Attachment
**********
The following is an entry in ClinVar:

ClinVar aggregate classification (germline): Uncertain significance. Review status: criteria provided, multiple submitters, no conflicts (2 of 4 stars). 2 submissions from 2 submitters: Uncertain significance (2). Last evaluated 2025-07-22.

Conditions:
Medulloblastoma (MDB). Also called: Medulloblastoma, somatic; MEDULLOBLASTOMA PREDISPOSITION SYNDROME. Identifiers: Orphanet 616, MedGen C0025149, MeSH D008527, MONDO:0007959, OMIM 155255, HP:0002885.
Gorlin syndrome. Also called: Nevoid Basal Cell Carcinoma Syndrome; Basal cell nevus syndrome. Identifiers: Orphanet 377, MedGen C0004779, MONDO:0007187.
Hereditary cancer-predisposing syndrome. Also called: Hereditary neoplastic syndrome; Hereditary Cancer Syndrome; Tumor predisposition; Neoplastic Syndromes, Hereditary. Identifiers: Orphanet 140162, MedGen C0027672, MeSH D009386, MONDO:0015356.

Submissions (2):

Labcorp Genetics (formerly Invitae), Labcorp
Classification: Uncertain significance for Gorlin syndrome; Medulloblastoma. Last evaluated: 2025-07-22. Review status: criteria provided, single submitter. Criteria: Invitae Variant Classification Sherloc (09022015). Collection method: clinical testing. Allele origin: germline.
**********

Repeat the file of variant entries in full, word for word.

The following is an entry in ClinVar:

ClinVar aggregate classification (germline): Uncertain significance. Review status: criteria provided, multiple submitters, no conflicts (2 of 4 stars). 2 submissions from 2 submitters: Uncertain significance (2). Last evaluated 2025-07-22.

Conditions:
Medulloblastoma (MDB). Also called: Medulloblastoma, somatic; MEDULLOBLASTOMA PREDISPOSITION SYNDROME. Identifiers: Orphanet 616, MedGen C0025149, MeSH D008527, MONDO:0007959, OMIM 155255, HP:0002885.
Gorlin syndrome. Also called: Nevoid Basal Cell Carcinoma Syndrome; Basal cell nevus syndrome. Identifiers: Orphanet 377, MedGen C0004779, MONDO:0007187.
Hereditary cancer-predisposing syndrome. Also called: Hereditary neoplastic syndrome; Hereditary Cancer Syndrome; Tumor predisposition; Neoplastic Syndromes, Hereditary. Identifiers: Orphanet 140162, MedGen C0027672, MeSH D009386, MONDO:0015356.

Submissions (2):

Labcorp Genetics (formerly Invitae), Labcorp
Classification: Uncertain significance for Gorlin syndrome; Medulloblastoma. Last evaluated: 2025-07-22. Review status: criteria provided, single submitter. Criteria: Invitae Variant Classification Sherloc (09022015). Collection method: clinical testing. Allele origin: germline.